Morocco - Political background



Most of Morocco became a French protectorate in 1912, while a smaller Spanish protectorate was instituted in the north and far south of the country. Spain also retained control of Spanish Sahara (now Western Sahara). A nationalist movement developed during the 1930s and 1940s, leading to eventual independence in 1956. The first head of state was Sultan Mohammed V, who had been a key supporter of the independence movement and took the title of king in 1957. After Mohammed's death in 1961, his son Hassan II was crowned and became head of government. On 23 July 1999, King Hassan died of illness and was replaced by Crown Prince Sidi Mohamed, who became known as Mohamed VI.

Morocco is a constitutional monarchy where power is theoretically shared by the king, the government, and a bicameral Parliament. In reality, however, most power is concentrated in the hands of the monarch. The current Constitution, which was adopted by referendum in 1992 and amended in 1996, gives executive powers to a government that emanates from Parliament and is approved by the king. While the legislative body initiates legislation, the king must agree before any law takes effect. He can dissolve Parliament by decree and call for new elections, and propose his own legislation for popular approval by means of referendum. The monarch signs and ratifies international treaties, can declare a state of emergency, and can rule by decree. He appoints the prime minister and his cabinet, and presides over meetings of the Supreme Judicial Council.

Morocco has a multiparty system with 28 parties, the most important of which is the Union Socialiste des Forces Populaires (USFP). None of these parties challenges the supremacy of the king, and all have joined coalition governments formed under the control of promonarchy formations. The 1993 parliamentary elections caused a major political malaise in the country after the state was accused of having manipulated the results in order to deny the opposition a victory. To end the political crisis, the Constitution was amended, and new elections took place in the fall of 1997. In these elections, three major party blocs, the Koutla (traditional left opposition), the Wifaq (monarchists), and the center received an almost equal number of seats each (102, 100, and 97, respectively). The USFP of the Koutla bloc won the largest number of seats (57) in the Lower House, and its leader, Abderrahman Youssoufi, was appointed prime minister at the head of a coalition government. This event constituted a major departure from past practices but did not fundamentally alter the political map and political process. However, for the first time, members of moderate Islamic movements were allowed to run for office. Nine members of the al-Tawhid Wal Islah (Unity and Reform of Abdelilah Benkirane) movement and the Popular Democratic and Constitutional Movement (MPDC) were elected.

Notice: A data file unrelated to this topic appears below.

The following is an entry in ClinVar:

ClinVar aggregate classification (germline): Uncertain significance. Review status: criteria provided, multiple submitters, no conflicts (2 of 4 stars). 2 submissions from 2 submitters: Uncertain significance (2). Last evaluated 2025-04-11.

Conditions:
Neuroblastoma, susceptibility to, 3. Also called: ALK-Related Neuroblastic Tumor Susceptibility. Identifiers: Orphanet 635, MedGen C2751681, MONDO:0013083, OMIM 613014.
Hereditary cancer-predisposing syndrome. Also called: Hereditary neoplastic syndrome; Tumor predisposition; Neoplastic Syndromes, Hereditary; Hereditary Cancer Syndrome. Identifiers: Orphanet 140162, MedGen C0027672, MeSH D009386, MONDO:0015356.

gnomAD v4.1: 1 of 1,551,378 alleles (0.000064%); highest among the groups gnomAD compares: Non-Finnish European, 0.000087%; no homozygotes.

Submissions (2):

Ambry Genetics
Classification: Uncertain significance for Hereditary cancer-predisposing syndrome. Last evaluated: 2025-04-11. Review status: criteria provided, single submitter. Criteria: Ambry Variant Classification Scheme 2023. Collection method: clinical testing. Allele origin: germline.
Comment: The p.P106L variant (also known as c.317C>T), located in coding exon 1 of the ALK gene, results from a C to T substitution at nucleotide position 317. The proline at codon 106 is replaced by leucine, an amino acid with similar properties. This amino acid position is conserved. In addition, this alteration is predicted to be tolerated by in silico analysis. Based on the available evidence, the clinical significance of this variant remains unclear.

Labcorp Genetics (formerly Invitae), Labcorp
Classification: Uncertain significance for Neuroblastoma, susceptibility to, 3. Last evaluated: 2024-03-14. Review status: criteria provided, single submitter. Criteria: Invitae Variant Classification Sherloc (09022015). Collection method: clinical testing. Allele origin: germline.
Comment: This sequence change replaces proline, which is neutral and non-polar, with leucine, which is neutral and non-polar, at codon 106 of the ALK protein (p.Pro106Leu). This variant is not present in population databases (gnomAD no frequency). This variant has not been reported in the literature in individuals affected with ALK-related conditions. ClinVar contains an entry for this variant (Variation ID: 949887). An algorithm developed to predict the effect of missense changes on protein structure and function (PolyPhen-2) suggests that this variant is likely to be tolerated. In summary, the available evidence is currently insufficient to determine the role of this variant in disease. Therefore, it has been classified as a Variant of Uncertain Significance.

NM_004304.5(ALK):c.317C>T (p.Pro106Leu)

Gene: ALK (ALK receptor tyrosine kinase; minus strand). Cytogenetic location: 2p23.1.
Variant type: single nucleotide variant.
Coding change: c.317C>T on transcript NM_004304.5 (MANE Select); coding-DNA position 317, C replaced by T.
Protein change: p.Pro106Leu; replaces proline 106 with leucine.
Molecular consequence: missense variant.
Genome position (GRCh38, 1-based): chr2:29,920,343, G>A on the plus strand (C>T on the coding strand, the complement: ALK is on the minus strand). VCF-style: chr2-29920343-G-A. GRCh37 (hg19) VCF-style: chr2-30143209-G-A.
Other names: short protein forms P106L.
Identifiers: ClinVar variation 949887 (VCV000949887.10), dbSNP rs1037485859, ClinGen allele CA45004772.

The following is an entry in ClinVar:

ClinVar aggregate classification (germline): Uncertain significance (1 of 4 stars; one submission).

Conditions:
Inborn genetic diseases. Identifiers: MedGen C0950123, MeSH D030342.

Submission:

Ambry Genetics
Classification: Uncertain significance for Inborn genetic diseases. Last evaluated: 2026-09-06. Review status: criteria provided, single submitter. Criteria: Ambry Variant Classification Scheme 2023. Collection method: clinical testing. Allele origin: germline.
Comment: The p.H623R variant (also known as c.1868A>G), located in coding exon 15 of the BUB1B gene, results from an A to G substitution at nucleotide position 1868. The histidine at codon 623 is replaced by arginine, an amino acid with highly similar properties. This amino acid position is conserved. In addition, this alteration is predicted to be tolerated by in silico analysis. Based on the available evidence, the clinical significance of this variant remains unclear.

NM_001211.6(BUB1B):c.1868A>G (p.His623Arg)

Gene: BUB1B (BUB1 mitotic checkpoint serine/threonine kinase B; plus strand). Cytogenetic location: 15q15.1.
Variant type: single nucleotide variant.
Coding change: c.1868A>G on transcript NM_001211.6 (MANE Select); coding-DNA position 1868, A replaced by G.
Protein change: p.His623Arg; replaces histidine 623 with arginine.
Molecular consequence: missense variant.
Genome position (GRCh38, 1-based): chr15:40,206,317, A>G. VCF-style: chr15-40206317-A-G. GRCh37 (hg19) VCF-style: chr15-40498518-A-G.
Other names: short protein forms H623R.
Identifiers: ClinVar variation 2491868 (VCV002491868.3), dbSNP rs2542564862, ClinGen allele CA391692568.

The first elections of King Mohamed VI's reign took place September 26, 2002. The Prime Minister touted these elections as the "first transparent elections in Morocco based on voting by list." The 2002 election did in fact change the political temper of the country, for it resulted in a dramatic increase in both Islamic representation and women's participation in the government. Twenty-six parties took part in the election, with 22 winning seats. The largest number of seats were won by the USFP (social-democrat, 50 seats), Istiqlal/Parti d'Independence (social-democrat, 48 seats), Parti de la Justice et du Developpement (Islamist, 42 seats), and Rassemblement National des Independents (conservative, 41 seats).

Morocco

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